Pre-Construction Termite Treatment

Termite damage is not covered by insurance and is expensive. Every day they go undiscovered, and your property suffers additional damage. That’s why, while building a new structure, preventative steps like getting a pre-construction termite treatment is vital.

Chemically treated soil works wonders for forming a barrier beneath your foundation, for termite control

pre-construction-termite-treatment
pre-construction-termite-treatment

Pre-Construction Termite Treatment

Termite damage is not covered by insurance and is expensive. Every day they go undiscovered, and your property suffers additional damage. That’s why, while building a new structure, preventative steps like getting a pre-construction termite treatment is vital.

Chemically treated soil works wonders for forming a barrier beneath your foundation, for termite control

During new building construction, the liquid termiticide is sprayed on the ground before a new slab is poured. These pre-construction treatments will keep termites away from the foundation.

Treatments with borate glycol are also a possible alternative. Borate treatments, when sprayed directly to the wood framing, can guard against termites as well as fungus, mildew, and other wood-destroying organisms. Though no procedure is 100% foolproof, the worry-free assurance that comes with a pre-construction treatment from The Bug’s End Pest Control can help.

Pretreatment is inexpensive when compared to the cost of repairing termite damage. Contact us today to learn more about how pre-construction soil remediation may preserve your house.

903-399-4497

pre-construction-termite-treatment

Termite Treatment After Construction

The majority of people do not notice the indicators of a termite infestation until after the damage has been done. Because termites live and eat in wall voids and crawl spaces, this is the case. Cracks in the foundation, plumbing penetrations, regions of elevated soil around the exterior of the home, and other entry sites are examples.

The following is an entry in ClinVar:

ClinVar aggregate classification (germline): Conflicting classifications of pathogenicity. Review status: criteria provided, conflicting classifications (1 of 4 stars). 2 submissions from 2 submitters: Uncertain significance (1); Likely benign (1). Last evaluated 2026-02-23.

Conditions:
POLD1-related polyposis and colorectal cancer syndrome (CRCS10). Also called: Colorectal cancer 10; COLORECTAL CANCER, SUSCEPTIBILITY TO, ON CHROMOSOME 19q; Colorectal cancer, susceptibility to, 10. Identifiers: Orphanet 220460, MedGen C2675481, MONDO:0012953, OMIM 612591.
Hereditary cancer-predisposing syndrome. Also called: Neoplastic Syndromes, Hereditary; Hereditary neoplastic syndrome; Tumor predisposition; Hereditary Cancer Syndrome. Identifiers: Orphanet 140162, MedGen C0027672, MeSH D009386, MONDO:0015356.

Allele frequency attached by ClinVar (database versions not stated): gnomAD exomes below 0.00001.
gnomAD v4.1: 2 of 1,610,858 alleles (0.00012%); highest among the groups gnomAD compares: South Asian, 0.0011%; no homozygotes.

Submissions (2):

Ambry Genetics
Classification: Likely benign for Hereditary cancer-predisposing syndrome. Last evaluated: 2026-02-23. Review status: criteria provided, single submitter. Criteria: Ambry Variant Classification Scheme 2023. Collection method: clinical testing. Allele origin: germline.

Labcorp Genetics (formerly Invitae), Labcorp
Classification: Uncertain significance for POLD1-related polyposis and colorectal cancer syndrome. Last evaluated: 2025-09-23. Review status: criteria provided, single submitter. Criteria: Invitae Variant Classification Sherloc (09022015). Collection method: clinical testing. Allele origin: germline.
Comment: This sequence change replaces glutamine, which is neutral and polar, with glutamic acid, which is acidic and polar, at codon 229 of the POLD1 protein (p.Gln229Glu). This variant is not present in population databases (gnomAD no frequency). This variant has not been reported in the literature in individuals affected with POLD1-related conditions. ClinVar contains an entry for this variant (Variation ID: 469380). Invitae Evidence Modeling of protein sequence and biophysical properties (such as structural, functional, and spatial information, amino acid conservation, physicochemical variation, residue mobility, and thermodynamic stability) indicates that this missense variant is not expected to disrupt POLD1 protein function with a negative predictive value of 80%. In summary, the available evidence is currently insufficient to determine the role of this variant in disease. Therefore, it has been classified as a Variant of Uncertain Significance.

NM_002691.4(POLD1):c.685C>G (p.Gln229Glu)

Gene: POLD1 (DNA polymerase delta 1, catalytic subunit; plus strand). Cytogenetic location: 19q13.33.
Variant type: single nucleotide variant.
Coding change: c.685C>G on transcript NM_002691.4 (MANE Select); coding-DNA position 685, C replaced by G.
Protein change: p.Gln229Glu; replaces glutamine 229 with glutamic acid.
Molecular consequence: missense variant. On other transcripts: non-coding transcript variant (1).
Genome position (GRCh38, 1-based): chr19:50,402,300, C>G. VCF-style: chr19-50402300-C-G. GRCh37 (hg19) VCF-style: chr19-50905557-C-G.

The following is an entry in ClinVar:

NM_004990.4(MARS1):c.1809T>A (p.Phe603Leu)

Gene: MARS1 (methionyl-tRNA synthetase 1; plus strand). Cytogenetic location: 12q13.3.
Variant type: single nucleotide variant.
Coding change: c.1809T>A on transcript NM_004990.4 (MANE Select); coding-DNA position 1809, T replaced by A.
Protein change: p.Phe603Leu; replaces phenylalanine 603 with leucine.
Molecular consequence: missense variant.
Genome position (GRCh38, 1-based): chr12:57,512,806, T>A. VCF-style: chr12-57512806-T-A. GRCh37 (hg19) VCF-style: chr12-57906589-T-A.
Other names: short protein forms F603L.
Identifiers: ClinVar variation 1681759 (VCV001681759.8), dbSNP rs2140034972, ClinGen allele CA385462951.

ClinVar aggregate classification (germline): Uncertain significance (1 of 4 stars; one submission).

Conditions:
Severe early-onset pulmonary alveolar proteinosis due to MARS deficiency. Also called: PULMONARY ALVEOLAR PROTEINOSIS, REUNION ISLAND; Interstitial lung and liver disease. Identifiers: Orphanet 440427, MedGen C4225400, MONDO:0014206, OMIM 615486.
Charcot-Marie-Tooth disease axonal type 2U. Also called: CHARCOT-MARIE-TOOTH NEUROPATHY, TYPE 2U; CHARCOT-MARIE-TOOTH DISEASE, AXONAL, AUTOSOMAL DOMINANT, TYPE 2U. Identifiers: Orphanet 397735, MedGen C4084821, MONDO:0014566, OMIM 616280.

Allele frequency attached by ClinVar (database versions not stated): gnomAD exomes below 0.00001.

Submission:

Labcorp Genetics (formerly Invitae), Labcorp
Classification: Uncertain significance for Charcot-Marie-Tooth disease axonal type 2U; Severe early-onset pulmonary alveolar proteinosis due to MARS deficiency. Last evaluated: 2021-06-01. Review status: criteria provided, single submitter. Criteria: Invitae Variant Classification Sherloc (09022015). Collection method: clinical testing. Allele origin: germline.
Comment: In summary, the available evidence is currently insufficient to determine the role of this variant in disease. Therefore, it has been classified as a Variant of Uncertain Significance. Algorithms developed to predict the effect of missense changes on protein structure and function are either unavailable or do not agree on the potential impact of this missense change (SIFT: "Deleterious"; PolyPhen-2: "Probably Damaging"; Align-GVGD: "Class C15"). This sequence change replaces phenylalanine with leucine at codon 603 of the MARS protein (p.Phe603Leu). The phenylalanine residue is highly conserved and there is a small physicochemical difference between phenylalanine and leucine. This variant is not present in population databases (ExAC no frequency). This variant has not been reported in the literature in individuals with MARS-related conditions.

pre-construction-termite-treatment

Termite Treatment After Construction

The majority of people do not notice the indicators of a termite infestation until after the damage has been done. Because termites live and eat in wall voids and crawl spaces, this is the case. Cracks in the foundation, plumbing penetrations, regions of elevated soil around the exterior of the home, and other entry sites are examples.

Types of Termites in Texas

Subterranean Termites

The most frequent termites in Texas are subterranean termites. Workers, soldiers, and reproductives are the three categories of termite adults in a colony (shown in this order in the above picture). Termite workers have a delicate body and are white to light brown in color. Soldier termites have big brownish heads and strong, well-developed jaws, which distinguish them from worker termites (mandibles). Soldiers defend the colony against intruders, mostly ants. Because reproductives are the only ones who leave the colony and shelter tube system, they are frequently spotted by homeowners. This is known as the “swarming season,” and it usually starts in March and lasts until the middle to end of the summer. Observed reproductives could be winged or not. Winged reproductives have yellow-brown to black bodies and four equal-sized wings that range from smoky gray to brown in color.

Formosan Termite

Another subterranean termite closely linked to the Eastern Subterranean termite is the Formosan termite. They are larger and have a brighter orange color on their heads and bodies than the Eastern Subterranean termite. The soldier caste has a more oval head shape, and their reproductive wings are hairy. The fact that Formosan termites cause damage far faster than their Eastern counterparts is disturbing. They’re also known for forming “carton colonies” inside walls, which can make removal much more difficult. If you’re dealing with this species, be sure the service provider you choose has experience dealing with infestations like this one.

Drywood Termites

Drywood termites are difficult to identify since they do not live underground like the other two. They look for wood to infest and then live in that wood. The fecal pellets/frass they emit (seen below) and swarmers visible during their reproductive cycles are the most common ways they are identified. Drywood termites are commonly introduced into the home through contaminated wood such as furniture or cabinetry. Drywood termite colonies are far smaller than subterranean termite colonies, and they do damage more slowly. However, because of their unobtrusive appearance, they are more likely to go undetected.

In Closing

If you are about to build a new home in the Longview, TX area, and would like to do Pre-Construction Termite Treatment to protect your investment, then call The Bug’s End Pest Control TODAY! 

Did you enjoy this article? You may also like: What Does a Termite Look Like?

903-399-4497